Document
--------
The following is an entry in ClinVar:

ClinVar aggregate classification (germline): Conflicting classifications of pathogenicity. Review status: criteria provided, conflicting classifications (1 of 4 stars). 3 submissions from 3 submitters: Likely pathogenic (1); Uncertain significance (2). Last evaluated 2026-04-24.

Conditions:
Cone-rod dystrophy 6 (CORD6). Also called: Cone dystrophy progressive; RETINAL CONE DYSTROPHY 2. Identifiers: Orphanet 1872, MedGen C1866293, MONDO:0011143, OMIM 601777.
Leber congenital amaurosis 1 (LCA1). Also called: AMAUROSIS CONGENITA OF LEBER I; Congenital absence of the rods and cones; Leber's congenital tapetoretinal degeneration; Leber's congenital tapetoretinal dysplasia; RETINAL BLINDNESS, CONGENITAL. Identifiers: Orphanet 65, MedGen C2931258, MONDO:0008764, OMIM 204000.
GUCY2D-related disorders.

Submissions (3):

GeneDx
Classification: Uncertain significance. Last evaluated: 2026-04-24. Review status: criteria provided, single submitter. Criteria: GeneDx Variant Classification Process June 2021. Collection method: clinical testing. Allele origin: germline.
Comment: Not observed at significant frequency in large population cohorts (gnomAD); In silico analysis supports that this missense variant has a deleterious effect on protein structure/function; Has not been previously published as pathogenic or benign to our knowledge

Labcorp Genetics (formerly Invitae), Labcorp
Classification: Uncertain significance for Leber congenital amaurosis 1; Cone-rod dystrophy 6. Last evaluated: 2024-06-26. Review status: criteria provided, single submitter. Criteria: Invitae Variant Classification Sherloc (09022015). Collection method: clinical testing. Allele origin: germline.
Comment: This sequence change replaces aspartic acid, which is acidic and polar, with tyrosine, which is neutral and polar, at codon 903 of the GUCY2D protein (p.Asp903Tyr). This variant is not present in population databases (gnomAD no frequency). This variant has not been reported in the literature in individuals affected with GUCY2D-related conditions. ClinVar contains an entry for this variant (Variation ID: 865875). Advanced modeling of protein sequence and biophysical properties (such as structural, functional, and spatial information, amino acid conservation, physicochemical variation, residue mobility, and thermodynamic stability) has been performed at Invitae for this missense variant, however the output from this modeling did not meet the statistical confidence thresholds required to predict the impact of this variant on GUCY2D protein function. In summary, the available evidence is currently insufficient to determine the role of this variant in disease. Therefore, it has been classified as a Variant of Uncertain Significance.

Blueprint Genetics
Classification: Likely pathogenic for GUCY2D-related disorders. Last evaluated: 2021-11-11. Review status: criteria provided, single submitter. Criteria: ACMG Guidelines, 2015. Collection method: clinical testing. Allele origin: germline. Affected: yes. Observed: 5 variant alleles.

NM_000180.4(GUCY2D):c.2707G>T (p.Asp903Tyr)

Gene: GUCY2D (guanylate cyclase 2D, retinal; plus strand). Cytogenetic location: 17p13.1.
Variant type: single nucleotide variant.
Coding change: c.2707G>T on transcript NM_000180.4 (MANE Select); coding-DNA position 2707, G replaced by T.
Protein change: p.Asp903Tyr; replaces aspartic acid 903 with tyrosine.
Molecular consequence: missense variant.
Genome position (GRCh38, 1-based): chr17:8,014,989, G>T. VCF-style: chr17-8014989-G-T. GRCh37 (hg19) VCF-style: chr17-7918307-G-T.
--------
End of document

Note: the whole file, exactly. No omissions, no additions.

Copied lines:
The following is an entry in ClinVar:

ClinVar aggregate classification (germline): Conflicting classifications of pathogenicity. Review status: criteria provided, conflicting classifications (1 of 4 stars). 3 submissions from 3 submitters: Likely pathogenic (1); Uncertain significance (2). Last evaluated 2026-04-24.

Conditions:
Cone-rod dystrophy 6 (CORD6). Also called: Cone dystrophy progressive; RETINAL CONE DYSTROPHY 2. Identifiers: Orphanet 1872, MedGen C1866293, MONDO:0011143, OMIM 601777.
Leber congenital amaurosis 1 (LCA1). Also called: AMAUROSIS CONGENITA OF LEBER I; Congenital absence of the rods and cones; Leber's congenital tapetoretinal degeneration; Leber's congenital tapetoretinal dysplasia; RETINAL BLINDNESS, CONGENITAL. Identifiers: Orphanet 65, MedGen C2931258, MONDO:0008764, OMIM 204000.
GUCY2D-related disorders.

Submissions (3):

GeneDx
Classification: Uncertain significance. Last evaluated: 2026-04-24. Review status: criteria provided, single submitter. Criteria: GeneDx Variant Classification Process June 2021. Collection method: clinical testing. Allele origin: germline.
Comment: Not observed at significant frequency in large population cohorts (gnomAD); In silico analysis supports that this missense variant has a deleterious effect on protein structure/function; Has not been previously published as pathogenic or benign to our knowledge

Labcorp Genetics (formerly Invitae), Labcorp
Classification: Uncertain significance for Leber congenital amaurosis 1; Cone-rod dystrophy 6. Last evaluated: 2024-06-26. Review status: criteria provided, single submitter. Criteria: Invitae Variant Classification Sherloc (09022015). Collection method: clinical testing. Allele origin: germline.
Comment: This sequence change replaces aspartic acid, which is acidic and polar, with tyrosine, which is neutral and polar, at codon 903 of the GUCY2D protein (p.Asp903Tyr). This variant is not present in population databases (gnomAD no frequency). This variant has not been reported in the literature in individuals affected with GUCY2D-related conditions. ClinVar contains an entry for this variant (Variation ID: 865875). Advanced modeling of protein sequence and biophysical properties (such as structural, functional, and spatial information, amino acid conservation, physicochemical variation, residue mobility, and thermodynamic stability) has been performed at Invitae for this missense variant, however the output from this modeling did not meet the statistical confidence thresholds required to predict the impact of this variant on GUCY2D protein function. In summary, the available evidence is currently insufficient to determine the role of this variant in disease. Therefore, it has been classified as a Variant of Uncertain Significance.

Blueprint Genetics
Classification: Likely pathogenic for GUCY2D-related disorders. Last evaluated: 2021-11-11. Review status: criteria provided, single submitter. Criteria: ACMG Guidelines, 2015. Collection method: clinical testing. Allele origin: germline. Affected: yes. Observed: 5 variant alleles.

NM_000180.4(GUCY2D):c.2707G>T (p.Asp903Tyr)

Gene: GUCY2D (guanylate cyclase 2D, retinal; plus strand). Cytogenetic location: 17p13.1.
Variant type: single nucleotide variant.
Coding change: c.2707G>T on transcript NM_000180.4 (MANE Select); coding-DNA position 2707, G replaced by T.
Protein change: p.Asp903Tyr; replaces aspartic acid 903 with tyrosine.
Molecular consequence: missense variant.
Genome position (GRCh38, 1-based): chr17:8,014,989, G>T. VCF-style: chr17-8014989-G-T. GRCh37 (hg19) VCF-style: chr17-7918307-G-T.